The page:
BTW, if you want one, they come up on Ebay. My son bought one with every little bit of kit available, even the book on a nice stand with a British Thompson Houston motor for 200 quid! Only last year. It had hardly any work and was super clean.
  14. David Halfpenny

    David Halfpenny Western Thunderer

    It's a shame, because it so easily have been their best mini-lathe ever if those crucial points had been given attention. The bed was far stiffer than the original Unimat.
    I passed it over in favour of the Compact 5 which has a huge bombproof motor.

    The Taig lathe is easy to use because (unlike almost every other small lathe) it has rack saddle feed, not screw feed. OK it has problems too, but there's a community of fixers out there.

    The Taig mill is indeed more expensive, because it's a different scale of machine from the lathe it appears to resemble. And very suitable for CNC if one is inclined.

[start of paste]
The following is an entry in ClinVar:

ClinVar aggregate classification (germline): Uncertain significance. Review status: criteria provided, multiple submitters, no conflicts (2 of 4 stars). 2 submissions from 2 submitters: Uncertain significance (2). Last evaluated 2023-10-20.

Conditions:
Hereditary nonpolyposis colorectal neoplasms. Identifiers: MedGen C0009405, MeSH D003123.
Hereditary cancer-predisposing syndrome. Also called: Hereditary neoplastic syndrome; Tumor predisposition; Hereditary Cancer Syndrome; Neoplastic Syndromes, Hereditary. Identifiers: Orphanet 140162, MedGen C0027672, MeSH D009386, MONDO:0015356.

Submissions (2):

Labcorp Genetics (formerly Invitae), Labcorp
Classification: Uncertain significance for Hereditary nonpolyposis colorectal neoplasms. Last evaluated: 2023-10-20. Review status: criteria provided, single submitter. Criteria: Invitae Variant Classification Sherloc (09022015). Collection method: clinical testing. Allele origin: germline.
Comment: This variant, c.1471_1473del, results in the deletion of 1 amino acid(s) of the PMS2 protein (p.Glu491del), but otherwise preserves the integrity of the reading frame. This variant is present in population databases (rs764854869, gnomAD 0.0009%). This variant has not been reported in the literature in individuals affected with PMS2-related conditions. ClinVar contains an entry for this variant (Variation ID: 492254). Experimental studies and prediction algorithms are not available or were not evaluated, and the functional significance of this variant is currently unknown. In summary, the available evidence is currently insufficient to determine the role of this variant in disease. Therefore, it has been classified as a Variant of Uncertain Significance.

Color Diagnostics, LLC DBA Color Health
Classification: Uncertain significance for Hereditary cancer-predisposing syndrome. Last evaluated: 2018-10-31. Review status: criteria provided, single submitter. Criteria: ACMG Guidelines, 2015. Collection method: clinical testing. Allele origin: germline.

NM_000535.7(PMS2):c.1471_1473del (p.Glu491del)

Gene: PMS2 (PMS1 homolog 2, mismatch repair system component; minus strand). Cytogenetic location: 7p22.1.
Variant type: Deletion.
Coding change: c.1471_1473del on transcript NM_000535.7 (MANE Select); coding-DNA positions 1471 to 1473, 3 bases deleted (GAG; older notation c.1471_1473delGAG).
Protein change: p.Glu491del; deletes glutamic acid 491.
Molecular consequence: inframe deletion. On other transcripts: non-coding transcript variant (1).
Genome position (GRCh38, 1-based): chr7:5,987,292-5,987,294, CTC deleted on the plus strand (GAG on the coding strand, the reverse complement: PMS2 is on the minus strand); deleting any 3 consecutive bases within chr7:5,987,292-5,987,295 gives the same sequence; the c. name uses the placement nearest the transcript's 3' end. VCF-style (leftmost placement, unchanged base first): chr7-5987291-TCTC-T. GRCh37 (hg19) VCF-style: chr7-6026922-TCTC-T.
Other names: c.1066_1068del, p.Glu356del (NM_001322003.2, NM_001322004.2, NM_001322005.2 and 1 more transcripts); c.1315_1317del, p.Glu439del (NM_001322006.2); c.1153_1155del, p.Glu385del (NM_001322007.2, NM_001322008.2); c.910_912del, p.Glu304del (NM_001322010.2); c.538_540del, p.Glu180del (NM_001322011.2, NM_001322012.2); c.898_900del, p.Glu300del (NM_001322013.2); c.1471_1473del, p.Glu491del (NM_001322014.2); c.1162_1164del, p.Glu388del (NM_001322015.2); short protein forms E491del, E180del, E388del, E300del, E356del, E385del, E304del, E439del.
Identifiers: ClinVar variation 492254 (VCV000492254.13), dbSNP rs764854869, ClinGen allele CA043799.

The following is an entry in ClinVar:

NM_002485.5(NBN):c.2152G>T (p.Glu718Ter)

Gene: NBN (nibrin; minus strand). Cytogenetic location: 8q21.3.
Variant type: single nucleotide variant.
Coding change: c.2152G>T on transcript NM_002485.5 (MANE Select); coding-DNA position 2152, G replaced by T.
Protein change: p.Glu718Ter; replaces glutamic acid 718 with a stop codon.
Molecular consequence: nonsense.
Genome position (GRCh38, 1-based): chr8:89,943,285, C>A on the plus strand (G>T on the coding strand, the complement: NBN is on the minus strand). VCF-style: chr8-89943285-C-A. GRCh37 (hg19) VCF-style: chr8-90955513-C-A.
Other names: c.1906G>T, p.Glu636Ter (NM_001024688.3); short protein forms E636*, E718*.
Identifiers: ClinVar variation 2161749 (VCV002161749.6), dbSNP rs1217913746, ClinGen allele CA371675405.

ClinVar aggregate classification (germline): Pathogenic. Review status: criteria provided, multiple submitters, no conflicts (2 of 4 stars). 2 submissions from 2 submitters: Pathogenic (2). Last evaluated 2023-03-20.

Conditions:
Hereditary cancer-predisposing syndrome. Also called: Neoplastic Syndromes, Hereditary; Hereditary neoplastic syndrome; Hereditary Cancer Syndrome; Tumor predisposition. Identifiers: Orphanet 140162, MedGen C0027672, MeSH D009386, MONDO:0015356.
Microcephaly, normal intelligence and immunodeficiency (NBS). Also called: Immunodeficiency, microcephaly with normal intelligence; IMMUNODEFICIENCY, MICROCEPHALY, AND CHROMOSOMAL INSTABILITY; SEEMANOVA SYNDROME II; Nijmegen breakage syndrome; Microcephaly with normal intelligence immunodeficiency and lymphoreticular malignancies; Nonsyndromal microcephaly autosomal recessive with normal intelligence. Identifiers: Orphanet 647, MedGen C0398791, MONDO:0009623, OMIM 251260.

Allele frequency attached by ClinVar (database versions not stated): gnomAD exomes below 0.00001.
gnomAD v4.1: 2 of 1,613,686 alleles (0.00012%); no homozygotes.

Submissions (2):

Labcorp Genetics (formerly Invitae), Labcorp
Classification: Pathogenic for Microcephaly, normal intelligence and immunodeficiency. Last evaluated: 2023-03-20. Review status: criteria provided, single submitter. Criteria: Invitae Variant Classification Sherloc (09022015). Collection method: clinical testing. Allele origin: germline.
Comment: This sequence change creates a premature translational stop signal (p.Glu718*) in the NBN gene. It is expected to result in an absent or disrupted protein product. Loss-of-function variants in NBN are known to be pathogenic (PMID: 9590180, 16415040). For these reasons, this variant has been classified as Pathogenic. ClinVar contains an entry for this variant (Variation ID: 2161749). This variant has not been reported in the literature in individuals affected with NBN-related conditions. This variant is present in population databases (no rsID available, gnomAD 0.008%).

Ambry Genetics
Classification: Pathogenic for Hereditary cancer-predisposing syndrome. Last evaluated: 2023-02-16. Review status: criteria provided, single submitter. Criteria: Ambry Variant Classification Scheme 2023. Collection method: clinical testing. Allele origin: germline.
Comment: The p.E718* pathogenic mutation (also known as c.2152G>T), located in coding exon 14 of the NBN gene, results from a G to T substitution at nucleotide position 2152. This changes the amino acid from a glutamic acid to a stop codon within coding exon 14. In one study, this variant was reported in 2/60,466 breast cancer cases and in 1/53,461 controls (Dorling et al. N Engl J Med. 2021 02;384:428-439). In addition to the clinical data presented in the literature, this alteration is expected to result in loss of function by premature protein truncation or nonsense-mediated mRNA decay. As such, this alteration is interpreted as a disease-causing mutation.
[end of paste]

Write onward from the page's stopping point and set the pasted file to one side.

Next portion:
15. Martin Field

    Martin Field Western Thunderer

    I'm no turner, David. I describe my work on the Taig as "lathing", or "lavin'". I get where I need to be with it, with no notion of whether I'm doing it right or not. I've worked that way since metalwork lessons at school, when old Doss Shepherd left me alone to make boiler fittings for model locos on the Boxford and Myford lathes that no other pupils knew how to use! I used to spend every PE lesson in there too. If the PE master wanted professional quality PA systems for sports day for nothing, he kept Mum about my hatred of his stupid subject!

    I've had Unimat SL90 (borrowed), Unimat 3 (special offer on the last day at the ME exhibition), Myford ML7 (too big and rocking with its linked leather belt, even on 2 layers of 3/4" ply floor), Simat (Flexispeed copy from Brian Wexler in Nth. Walsham), Unimat PC and finally the lovely little Taig, which has never given a moment's trouble. I bought a spare belt and an indexing attachment from Carter Tools, Stateside and have been completely happy with it. When I mentioned that the guy delivered it in his black MG Metro he told me the actual date of the delivery and it was indeed 30 years ago!

    I shall never build that 1/4 scale working petrol engine now so I'll stay with the little Taig. CNC doesn't interest me one jot!

    If I could do CAD, I'd be bloody dangerous!